Cheering on a dictator
Cuban workers have no rights. So why does the communist regime enjoy the support of the Canadian Labour Congress?
Canadians love Cuba. And what’s not to love? Cuba Si! ads display white, sandy beaches and smiling Cubans in brightly colouredclothes. Come to Cuba, they say; it’s “friendly and diverse.” Each year, thousands of us go to Fidel Castro’s island “paradise” to escape the cold.
But there’s a side of the island that many Canadians don’t see — and don’t want to see. Soaking up the sun and sipping margaritas isn’t quite so relaxing when you know the host government is a violator of basic human rights.
In 2003, Cuba’s government rounded up and arrested 75 trade unionists, journalists, andbookstore owners, tried them over the course of a few days, and sentenced them to prison terms of up to 28 years.
Christine Chanet, a reporter to the UN high commission on human rights, condemned Cuba repeatedly for this “unprecedented wave of repression.” According to Amnesty International, the Cuban government continues to use “harsh measures to stifle potential dissent,” including “beatings, short-term detention, frequent summonses, threats, eviction, loss of employment and restrictions on movement.”
When the Christian Labour Association of Canada (CLAC), an independent Canadian union, attempted to handover thousands of signedpetitions to the Cuban embassy in Ottawa requesting the release of the 75 prisoners, it was met with lockedga tes. So in 2004, CLAC sent a representative to Cuba to meet with the wives of nine imprisonedmembers of the Consejo Unitario de Trabajadores Cubanos (CUTC), an independent union which CLAC has tried to help. For these women and their husbands, life in Cuba is far from the paradise portrayedin glossy ads.
Recently, representatives from the Christelijk Nationaal Vakverbond, a federation of trade unions in the Netherlands, also attempted to meet with the prisoners and their families. But on their arrival, Cuban police detainedandintimid ated them and forced them to leave the island, refusing to allow them access to the prisoners.
Besides the violation of basic human rights, Canadians should also be concernedabout the general well-being of Cuban workers and their fami- lies. Canadian companies operating in the country pay US$500 per month per worker to state employment agencies, yet workers receive less thanUS$25 per month.
As for freedom of association, it’s non-existent. Union choice in Cuba is not an option, as the imprisoned members of the CUTC can attest. Their union is not recognizedby the Cuban government, and workers are allowed to join only the one officially sanctioned state union.
Those who gloss over the Cuban government’s violation of human rights often portray Cuba as a socialist utopia, one in which diminished freedom is merely the small price paidfor cradle-to-grave care by the state. But if this is the case, why do Cubans continue to rely on support from the UN’s foodprogr am? Why do many Canadian tourists who vacation regularly in Cuba take extra toothpaste along to handout? They know that even such basic essential items are scarce.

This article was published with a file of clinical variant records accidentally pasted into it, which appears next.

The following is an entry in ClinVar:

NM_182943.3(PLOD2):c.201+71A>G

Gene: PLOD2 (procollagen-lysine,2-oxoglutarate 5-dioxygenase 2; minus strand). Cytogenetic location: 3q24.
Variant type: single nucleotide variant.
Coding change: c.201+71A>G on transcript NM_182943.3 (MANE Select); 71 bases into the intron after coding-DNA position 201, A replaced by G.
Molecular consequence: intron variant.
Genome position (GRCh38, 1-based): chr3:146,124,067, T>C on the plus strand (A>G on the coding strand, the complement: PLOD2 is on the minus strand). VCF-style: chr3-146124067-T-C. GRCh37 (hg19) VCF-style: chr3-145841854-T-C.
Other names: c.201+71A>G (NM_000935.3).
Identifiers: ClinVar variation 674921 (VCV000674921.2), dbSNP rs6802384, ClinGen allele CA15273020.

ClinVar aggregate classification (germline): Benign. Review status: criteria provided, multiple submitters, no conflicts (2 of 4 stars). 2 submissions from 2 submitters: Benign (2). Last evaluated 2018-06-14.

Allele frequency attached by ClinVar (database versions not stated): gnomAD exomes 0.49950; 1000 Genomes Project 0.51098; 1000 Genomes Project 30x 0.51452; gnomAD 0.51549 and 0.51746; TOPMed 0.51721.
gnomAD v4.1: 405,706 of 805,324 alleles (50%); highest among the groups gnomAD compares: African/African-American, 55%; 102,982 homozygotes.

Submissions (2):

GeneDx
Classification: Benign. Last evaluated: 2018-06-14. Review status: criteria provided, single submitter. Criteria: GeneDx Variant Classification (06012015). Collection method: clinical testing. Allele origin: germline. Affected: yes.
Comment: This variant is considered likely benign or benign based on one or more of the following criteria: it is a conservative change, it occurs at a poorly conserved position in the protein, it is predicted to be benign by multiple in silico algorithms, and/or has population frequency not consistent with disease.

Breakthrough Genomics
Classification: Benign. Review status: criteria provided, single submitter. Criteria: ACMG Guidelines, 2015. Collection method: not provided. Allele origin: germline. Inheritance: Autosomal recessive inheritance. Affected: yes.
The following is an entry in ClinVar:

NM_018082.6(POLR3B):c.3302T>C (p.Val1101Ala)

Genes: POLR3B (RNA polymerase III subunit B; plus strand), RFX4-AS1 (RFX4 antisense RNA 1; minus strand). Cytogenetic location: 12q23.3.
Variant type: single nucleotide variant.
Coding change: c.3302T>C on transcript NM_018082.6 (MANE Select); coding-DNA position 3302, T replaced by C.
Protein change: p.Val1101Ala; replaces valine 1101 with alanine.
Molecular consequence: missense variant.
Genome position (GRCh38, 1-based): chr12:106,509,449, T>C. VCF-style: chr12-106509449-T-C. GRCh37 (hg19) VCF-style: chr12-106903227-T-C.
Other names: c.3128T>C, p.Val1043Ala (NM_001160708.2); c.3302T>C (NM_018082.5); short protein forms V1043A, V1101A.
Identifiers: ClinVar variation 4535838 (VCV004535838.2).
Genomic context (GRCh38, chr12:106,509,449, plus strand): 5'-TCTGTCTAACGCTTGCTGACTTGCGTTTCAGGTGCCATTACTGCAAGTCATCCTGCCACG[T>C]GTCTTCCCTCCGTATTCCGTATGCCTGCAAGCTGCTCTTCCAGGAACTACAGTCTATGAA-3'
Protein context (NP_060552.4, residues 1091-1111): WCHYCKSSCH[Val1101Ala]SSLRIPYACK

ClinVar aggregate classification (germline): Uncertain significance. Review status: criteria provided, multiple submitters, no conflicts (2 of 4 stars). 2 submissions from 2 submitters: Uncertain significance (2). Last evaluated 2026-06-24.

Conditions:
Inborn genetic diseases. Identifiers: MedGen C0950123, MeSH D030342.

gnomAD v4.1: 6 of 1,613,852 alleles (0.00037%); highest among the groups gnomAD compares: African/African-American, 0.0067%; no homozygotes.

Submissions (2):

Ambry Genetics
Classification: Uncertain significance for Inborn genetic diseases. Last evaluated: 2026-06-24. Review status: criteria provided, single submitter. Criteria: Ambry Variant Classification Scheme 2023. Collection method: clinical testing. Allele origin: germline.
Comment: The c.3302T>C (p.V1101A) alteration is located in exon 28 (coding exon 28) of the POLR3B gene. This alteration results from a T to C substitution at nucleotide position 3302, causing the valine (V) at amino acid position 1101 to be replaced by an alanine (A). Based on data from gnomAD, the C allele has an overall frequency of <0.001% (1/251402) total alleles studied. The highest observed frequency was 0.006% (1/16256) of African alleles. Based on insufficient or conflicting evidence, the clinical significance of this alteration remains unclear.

Here’s another issue: Why does the Canadian Labour Congress (CLC)— a body that professes to be a defender of workers’ rights and the “voice of labour” in this country — remain one of the last union organizations to support Cuba’s one-union, one-party system? In doing so, the CLC has broken with the position on Cuba heldby the International Confederation of Free Trade Unions (ICFTU), the world’s largest trade union federation, to which it is a member.
In a resolution tabledat its recent 24th Constitutional Convention, the CLC says that “the loss of the Cuban socialist project wouldcons titute an historic setback for working people everywhere.” In other words, the CLC supports a regime that claims “freedom of association … does not translate into the false concept of ‘trade union pluralism.’ ”
Together with its affiliated unions, the CLC will be hosting an event this weekendin Toronto in support of the Cuban government. The rights of Cuban workers sitting in jail for starting an independent union is not on the agenda. When it comes to a choice between human dignity or socialist ideology, the CLC sides with ideology, believing workers are best servedby one central authority — whether in Cuba or in Canada.
Cuba’s imprisonedCUTC members disagree. Thousands of ordinary Cubans, struggling to make ends meet, living in fear of losing their jobs — or worse — not daring to criticize the government, also disagree. The loss of socialism wouldnot be a loss for Cuban workers. It wouldbe a great gain.
Not all Canadian unions are willing to embrace a tyrant. CLAC — a union committed to freedom of association — passeda resolution last Saturday urging the Canadian government to exert its influence to secure the release of the nine CUTC members who remain imprisonedand the remaining prisoners of conscience in Cuba. It has also petitionedCanad ian businesses operating in Cuba to take a standfor human rights and use their influence to help Cuban workers.
There is much for Canadians to love about Cuba — the warmth, hospitality, andcourage of its people. Say Si! to Cuba andits people. But say no to its government’s deplorable violation of basic human rights.
Brian Dijkema is a representative of the Christian Labour Association of Canada, an independent Canadian union founded in 1952, and representing 40,000 members
A roller at work in a Havana cigar factory.